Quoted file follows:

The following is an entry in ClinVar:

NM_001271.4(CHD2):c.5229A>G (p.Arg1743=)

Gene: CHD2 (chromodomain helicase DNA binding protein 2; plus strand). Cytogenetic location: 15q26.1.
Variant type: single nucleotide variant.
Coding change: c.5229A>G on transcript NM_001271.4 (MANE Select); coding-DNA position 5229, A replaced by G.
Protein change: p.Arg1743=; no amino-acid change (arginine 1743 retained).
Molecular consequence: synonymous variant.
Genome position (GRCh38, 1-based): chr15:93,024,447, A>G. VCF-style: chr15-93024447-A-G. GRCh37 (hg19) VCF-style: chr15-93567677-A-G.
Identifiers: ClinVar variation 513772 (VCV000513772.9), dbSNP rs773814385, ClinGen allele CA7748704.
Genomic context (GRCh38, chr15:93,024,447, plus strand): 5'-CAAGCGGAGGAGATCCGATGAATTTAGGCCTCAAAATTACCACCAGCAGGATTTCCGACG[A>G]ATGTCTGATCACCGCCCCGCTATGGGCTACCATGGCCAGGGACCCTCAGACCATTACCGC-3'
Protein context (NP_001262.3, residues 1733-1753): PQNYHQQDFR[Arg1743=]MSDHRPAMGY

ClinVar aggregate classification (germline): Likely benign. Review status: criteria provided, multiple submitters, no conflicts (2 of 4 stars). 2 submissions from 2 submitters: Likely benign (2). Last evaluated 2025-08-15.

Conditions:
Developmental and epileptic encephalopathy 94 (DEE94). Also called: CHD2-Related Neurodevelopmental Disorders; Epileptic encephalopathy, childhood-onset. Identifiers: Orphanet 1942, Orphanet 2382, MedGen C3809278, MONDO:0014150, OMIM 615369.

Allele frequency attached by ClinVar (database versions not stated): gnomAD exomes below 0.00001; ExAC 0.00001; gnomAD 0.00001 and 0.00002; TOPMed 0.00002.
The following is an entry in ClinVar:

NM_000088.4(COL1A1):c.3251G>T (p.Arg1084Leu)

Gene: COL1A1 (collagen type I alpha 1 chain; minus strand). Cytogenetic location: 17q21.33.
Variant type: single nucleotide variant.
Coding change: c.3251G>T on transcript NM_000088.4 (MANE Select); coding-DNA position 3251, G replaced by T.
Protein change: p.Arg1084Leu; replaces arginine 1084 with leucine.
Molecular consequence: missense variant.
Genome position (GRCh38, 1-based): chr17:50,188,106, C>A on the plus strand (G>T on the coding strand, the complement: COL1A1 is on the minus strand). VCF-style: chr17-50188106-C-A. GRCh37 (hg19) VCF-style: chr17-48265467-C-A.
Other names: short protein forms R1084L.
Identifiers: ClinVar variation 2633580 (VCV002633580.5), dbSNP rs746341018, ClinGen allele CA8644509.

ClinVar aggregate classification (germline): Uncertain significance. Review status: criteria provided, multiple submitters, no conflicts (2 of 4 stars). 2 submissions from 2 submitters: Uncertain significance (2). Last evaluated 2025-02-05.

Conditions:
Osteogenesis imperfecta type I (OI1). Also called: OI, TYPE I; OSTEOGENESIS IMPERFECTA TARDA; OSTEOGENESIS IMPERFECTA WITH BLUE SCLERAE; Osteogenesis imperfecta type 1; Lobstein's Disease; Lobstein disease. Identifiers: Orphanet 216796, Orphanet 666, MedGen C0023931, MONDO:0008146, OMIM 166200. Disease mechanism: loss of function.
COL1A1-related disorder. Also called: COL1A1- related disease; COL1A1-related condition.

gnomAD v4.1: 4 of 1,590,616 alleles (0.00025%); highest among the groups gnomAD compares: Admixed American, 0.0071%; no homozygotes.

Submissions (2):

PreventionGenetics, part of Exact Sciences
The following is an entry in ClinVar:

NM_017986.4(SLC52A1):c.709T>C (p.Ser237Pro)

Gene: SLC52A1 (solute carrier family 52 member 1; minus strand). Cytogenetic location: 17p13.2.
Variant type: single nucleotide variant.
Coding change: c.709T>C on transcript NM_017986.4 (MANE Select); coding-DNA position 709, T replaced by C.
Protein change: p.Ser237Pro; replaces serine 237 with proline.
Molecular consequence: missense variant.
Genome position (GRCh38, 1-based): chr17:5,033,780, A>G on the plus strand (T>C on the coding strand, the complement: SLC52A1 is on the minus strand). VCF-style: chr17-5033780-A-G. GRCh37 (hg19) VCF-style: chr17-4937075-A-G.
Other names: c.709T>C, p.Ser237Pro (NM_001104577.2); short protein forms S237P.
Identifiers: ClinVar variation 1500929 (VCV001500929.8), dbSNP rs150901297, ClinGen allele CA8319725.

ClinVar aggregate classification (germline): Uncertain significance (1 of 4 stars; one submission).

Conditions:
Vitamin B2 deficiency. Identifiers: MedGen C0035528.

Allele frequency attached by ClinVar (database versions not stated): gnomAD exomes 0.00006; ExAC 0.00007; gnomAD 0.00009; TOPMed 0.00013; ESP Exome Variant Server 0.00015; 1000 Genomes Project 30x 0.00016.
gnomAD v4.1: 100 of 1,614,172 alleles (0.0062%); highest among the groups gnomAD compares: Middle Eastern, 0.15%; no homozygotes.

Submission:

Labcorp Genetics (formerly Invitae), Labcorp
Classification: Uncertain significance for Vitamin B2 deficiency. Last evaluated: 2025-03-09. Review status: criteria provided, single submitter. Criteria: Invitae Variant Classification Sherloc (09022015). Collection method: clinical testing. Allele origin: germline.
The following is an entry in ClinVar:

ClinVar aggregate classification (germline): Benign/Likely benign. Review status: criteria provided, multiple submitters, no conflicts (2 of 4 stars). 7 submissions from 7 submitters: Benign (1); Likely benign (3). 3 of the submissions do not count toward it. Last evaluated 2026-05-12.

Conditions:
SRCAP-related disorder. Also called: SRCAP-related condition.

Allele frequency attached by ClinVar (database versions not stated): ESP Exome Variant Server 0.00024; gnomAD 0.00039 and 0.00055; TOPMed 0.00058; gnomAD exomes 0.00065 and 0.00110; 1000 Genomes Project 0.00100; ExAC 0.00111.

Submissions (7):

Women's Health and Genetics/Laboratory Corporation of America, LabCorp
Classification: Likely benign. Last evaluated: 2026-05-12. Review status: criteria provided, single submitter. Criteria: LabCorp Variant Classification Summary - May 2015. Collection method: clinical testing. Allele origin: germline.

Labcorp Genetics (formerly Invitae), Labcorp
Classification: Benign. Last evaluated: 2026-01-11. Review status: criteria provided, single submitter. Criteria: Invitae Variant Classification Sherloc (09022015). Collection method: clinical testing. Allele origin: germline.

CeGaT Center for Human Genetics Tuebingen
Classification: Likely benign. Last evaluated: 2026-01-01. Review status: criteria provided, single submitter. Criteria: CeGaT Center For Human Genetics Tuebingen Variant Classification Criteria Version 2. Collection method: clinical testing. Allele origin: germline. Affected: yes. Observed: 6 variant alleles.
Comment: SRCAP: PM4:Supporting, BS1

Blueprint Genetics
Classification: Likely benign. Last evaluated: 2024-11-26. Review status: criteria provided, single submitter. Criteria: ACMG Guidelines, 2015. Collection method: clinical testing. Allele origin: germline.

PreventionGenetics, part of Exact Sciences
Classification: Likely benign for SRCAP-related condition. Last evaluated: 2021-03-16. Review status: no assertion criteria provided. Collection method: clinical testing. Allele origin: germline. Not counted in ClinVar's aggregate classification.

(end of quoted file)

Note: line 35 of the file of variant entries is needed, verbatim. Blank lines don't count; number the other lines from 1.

Gene: SLC52A1 (solute carrier family 52 member 1; minus strand). Cytogenetic location: 17p13.2.